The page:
Quinoa – The Mother Grain

May 27th, 2008

Quinoa, the grain of the Incas, has been cultivated in the Andean highlands of South America for over 7000 years, yet it is a relative newcomer on the international market. Pronounced “keen-wa”, quinoa comes from the Quechua language spoken by many indigenous people in South America.

It was one of the most sacred foods of the ancient Incas, a plant so nourishing, delicious and vital, they called it chesiya mama; the ‘mother grain’. Each year the Incan emperor so it is said would, using a golden spade plant the first quinoa seeds of the season. At the solstice, priests bearing golden vessels filled with quinoa made offerings to Inti; the sun.

With the European conquest, the cultivation of quinoa was suppressed possibly because it had a religious significance for the Incas, however, the Andean people continued to grow it in small amounts. In the late 1900’s interest in quinoa began in Bolivia, Peru, Ecuador, and Chile. That interest has now spread to North America, Europe, and Asia. There is some quinoa being cultivated in Colorado and Canada; but only a few varieties will grow and the climatic conditions are not advantageous.


A gluten-free product, it is suitable for anyone afflicted by wheat allergies, easily digestible, and a perfect base for vegetarian dishes. Quick cooking, it holds well, and blends nicely with a wide variety of ingredients. Because of its high nutritional profile quinoa is sold in health food stores; but gourmets are now recognizing it for its pleasing flavor and crunchy texture.

The plant is a broad-leafed, annual herb that grows wild. When mature, this tall plant is topped off with large plume-like seed heads that range in colour from vivid red, orange or yellow to black or white. Before being eaten, quinoa seeds must be processed to remove their bitter coating of saponin. After washing or dry polishing, the ready-to-cook seeds are white or beige in colour.

Quinoa whole grain Quinoa is not a true cereal grain, but rather the botanical fruit of an herbal plant. It is however treated as a grain in cooking. The grains are small yellow flattened spheres, approximately 1.5 to 2 mm in diameter. When cooked, the germ coils into a small “tail” that lends a pleasant crunch. The leaves of the plant can also be eaten raw in salads or cooked like spinach and Quinoa flour lends a delicate nutty flavor to quick breads.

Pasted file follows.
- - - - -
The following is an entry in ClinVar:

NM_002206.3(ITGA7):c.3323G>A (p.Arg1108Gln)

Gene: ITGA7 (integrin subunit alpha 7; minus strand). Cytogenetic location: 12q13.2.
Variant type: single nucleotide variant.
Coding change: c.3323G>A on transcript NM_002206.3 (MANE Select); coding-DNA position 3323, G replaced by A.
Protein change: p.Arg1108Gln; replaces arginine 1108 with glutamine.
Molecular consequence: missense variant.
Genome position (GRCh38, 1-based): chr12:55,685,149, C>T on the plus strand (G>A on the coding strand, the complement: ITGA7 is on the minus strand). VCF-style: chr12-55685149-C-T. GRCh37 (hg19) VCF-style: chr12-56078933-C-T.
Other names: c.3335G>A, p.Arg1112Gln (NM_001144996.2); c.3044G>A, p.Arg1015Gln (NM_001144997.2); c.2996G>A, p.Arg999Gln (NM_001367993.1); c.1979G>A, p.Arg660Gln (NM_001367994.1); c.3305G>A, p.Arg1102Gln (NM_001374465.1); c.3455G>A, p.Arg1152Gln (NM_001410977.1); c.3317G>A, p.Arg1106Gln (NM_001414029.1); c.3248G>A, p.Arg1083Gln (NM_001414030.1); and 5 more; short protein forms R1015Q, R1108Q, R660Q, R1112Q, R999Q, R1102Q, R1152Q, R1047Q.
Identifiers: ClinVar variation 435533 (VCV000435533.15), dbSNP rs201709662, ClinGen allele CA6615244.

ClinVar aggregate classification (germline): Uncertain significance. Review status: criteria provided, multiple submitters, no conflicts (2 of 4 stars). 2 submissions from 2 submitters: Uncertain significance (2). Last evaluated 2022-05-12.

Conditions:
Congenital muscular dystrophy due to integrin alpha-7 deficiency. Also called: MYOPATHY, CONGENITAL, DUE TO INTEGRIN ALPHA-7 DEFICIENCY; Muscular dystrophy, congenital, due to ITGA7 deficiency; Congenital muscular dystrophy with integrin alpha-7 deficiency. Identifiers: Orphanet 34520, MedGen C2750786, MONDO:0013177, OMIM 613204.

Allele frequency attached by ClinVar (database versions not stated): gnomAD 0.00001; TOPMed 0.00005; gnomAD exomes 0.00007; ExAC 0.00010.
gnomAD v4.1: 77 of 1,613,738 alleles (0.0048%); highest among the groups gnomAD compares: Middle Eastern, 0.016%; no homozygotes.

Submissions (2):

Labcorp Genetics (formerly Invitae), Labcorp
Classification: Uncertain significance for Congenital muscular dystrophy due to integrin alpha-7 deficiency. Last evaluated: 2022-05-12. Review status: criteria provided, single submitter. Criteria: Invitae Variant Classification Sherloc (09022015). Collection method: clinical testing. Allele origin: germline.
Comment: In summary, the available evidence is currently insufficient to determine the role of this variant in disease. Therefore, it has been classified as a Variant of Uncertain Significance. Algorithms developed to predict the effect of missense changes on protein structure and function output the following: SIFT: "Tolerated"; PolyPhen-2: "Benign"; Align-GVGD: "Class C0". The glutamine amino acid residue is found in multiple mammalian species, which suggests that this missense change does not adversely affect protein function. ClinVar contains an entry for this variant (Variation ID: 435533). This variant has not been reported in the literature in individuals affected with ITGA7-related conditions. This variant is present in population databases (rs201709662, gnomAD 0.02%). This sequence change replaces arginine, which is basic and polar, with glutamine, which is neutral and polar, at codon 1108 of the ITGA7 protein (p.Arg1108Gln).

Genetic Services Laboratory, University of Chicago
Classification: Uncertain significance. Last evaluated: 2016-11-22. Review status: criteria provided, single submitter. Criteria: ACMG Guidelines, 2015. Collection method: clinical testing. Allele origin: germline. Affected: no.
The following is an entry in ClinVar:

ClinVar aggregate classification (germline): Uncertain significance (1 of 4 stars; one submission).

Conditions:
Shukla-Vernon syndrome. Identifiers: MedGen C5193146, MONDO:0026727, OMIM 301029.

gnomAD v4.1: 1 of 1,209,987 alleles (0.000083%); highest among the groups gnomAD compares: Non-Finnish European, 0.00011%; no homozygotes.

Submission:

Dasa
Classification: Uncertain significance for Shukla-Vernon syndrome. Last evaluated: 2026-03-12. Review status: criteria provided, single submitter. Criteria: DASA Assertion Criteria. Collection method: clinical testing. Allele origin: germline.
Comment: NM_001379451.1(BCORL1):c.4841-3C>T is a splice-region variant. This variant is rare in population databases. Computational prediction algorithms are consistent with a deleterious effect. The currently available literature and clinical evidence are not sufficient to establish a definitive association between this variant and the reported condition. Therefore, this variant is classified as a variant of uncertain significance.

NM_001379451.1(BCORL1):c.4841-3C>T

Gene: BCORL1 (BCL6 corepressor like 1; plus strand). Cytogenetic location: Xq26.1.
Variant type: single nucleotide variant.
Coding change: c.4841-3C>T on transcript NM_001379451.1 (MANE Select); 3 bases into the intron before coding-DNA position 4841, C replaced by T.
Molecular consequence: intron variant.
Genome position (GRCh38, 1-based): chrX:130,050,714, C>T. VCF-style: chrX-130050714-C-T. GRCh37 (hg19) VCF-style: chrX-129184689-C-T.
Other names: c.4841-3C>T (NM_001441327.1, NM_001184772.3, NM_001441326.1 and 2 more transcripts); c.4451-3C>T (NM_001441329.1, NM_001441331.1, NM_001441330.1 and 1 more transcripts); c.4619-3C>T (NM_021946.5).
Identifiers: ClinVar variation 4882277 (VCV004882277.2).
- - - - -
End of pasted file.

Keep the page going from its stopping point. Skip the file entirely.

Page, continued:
Quinoa can be eaten as hot breakfast cereal; an infant cereal; a rice replacement; a nutritional thickener for soups, chilli and stew; in salads, casseroles and desserts; and more.

Quinoa’s spinach-like leaves and its seeds are highly nutritious. The leaves, which unfortunately seldom reach the ‘modern’ consumer, may be eaten raw in salads or cooked like spinach. They are high in Vitamin A. The seeds that are now readily available are rich in protein, high in fibre, and particularly rich in the amino acid Lysine.



The ‘seeds’ are also good sources of calcium, phosphorus and vitamins B and E. There are several varieties of quinoa available in shops, which range in colour from dark brown to near white. The latter varieties are most common and are considered superior. If storage beyond 3-4 weeks is required it should be stored in the refrigerator or even the freezer.

Once cooked, quinoa is delicious and extremely versatile; it may be used in the place of almost any other grain, including rice, to make everything from appetizers to desserts to pasta. You can even substitute it in your favourite recipe for rice pudding!

Quinoa salad How come it is only just becoming popular now? Why then, unlike the other Inca “wonder foods” maize and potatoes, is it so little known outside of South America? This question has never really been answered, but one theory is that the Spaniards who carried maize and potatoes back to Europe in the sixteenth century may have tasted quinoa that had not been properly processed and would have been bitter to the palate and therefore failed to realise its potential.

Fortunately though, the skilful farmers of the Andes continued to cultivate it and, thus, presented this ancient “supergrain” for the modern world.

Some Quinoa recipes:

Quinoa Salad
Quinoa, Cashew and Grape Salad
Quinoa with mushrooms
Quinoa-Stuffed Peppers
Quinoa Chard Pilaf
Quinoa Squash Pilaf
Quinoa Vegetable Soup
Mediterranean Quinoa
Shrimp and Quinoa
Quinoa Pudding

Original Article by Living in Peru.

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